Ancient Egypt

Thutmose III

Thutmose III's sphinx

Considered to be one of Egypt's greatest pharaohs, Thutmose III was the sixth ruler of the 18th Dynasty, with a reign lasting from 1479 to 1425 BC. Thutmose III took the throne after his father's death, but was not considered old enough to rule on his own. Queen Hatshepsut, his father's wife, was acting regent and spent two decades effectively ruling Egypt until her death. Once Hatshepsut died, Thutmose III was able to rule on his own.

 

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Historians consider Thutmose III to have been the Napoleon of Egypt because of his military conquests. Nearly 350 cities were captured during his reign, all over the areas of the Near East, Nubia and Euphrates. He made seventeen military campaigns, and used warfare as a way of turning Egypt into a superpower and a military force to be reckoned with. Thutmose III is considered to be one of Egypt 's greatest warrior pharaohs.

One of the greatest accomplishments of the pharaoh was the defeat of a large group of Canaanites at the Battle of Megiddo. After the death of Hatshepsut, the Canaanites decided it was a good point to free themselves of Egyptian influence. With the help of the kings of Kadesh and Megiddo , the Canaanites revolted and Thutmose III did what he could to fight back. The main reason for keeping Egyptian control over the area was because of where Megiddo stood in terms of trade routes. Without Megiddo open to Egyptian trade, it would have been very damaging to Egyptian economy. So with an army of ten thousand men on foot and in chariots, Thutmose III quelled the rebellion and ended the siege of Megiddo after almost eight months. It was the first known battle with precisely detailed events.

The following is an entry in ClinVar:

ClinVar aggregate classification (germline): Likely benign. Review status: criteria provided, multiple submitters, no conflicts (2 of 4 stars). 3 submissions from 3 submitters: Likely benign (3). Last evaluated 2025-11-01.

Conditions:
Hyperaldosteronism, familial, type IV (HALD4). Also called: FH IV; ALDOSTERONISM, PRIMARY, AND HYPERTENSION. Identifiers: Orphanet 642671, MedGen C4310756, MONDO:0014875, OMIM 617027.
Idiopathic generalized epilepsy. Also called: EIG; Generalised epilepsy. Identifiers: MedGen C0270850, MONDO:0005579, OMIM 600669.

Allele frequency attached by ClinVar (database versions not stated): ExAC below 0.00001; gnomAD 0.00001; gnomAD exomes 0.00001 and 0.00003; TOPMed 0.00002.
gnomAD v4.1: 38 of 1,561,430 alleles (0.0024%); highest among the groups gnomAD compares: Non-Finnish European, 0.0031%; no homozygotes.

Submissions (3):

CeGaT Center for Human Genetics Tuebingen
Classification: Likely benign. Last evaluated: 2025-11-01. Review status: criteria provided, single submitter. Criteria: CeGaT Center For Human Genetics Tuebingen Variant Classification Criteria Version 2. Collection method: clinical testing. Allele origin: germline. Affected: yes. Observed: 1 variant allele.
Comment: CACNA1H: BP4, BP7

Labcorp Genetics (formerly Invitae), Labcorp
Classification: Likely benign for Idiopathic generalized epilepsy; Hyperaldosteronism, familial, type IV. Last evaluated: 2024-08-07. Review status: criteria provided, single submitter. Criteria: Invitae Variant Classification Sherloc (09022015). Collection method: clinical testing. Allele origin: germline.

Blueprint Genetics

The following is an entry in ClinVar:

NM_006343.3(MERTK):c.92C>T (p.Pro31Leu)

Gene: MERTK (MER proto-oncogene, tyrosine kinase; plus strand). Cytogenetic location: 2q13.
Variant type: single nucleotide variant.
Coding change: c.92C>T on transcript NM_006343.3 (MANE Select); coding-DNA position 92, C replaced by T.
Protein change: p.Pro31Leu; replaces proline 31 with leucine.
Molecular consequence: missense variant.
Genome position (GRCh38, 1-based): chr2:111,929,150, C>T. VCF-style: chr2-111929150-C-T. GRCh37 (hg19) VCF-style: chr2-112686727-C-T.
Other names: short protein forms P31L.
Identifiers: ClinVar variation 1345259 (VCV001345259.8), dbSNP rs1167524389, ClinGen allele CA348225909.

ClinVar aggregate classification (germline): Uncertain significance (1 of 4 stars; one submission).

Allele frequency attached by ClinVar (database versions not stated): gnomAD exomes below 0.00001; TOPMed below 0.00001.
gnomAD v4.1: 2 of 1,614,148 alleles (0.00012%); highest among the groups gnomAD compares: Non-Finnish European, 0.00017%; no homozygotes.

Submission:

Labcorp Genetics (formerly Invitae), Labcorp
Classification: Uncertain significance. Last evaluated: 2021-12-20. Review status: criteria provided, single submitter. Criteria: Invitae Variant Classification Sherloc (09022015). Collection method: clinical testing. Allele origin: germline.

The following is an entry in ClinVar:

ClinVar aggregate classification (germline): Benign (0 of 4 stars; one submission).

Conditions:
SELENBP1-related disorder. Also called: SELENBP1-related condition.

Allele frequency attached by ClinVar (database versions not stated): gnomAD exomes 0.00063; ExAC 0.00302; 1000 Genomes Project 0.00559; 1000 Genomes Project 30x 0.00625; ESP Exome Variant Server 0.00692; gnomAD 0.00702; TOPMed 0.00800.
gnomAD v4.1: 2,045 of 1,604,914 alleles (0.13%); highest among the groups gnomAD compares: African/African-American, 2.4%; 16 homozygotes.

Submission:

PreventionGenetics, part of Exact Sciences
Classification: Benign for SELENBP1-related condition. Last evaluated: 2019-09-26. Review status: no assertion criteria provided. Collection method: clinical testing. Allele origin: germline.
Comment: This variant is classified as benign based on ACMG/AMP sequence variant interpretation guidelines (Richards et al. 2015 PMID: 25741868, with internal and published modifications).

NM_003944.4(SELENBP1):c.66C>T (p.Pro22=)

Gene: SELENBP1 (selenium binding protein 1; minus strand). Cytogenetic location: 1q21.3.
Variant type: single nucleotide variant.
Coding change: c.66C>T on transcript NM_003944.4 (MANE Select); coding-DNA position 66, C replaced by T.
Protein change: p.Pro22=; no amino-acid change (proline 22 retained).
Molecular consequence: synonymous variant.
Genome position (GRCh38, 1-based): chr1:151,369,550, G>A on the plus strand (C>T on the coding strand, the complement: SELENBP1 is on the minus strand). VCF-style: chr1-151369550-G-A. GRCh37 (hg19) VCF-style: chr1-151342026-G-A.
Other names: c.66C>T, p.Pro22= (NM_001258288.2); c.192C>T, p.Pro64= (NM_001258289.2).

Not only was Thutmose a skilled warrior, he was also a very religious man, having been educated at the Theban Temple as a young boy. He had several temples built and several others enlarged, with a multitude of statues placed in each showing him offering gifts to the gods.

When he died, Thutmose's tomb was found in the Valley of the Kings, and in the tomb was found a statement saying he reigned for just shy of 55 years. Thutmose III was buried in what is now considered tomb KV34, but he didn't not stay there. Like many other nobles, his mummy was found at the Deir el-Bahri Cache, situated above the mortuary temple of Hatshepsut. As grave robbers were fond of looting the tombs and catacombs of pharoahs and nobles alike, undaunted by the threats of curses to anyone who desecrated these sacred places, priests would often move the bodies so they would remain as undisturbed as possible.

Thutmose III's mummy had been stripped of jewels and finery before being moved by the priests to the mummy cache. The mummy itself was found in 1886, and the body was in bad shape. The face, however, had been maintained well, and gave a stark comparison to the statues found of Thutmose III's likeness. This conquering pharaoh was barely more than five feet tall, with a low forehead, deep sunken eyes, and a heavy jaw.

The remains of this great pharaoh can be found at the Cairo Museum, most likely with many artifacts from his reign as well.

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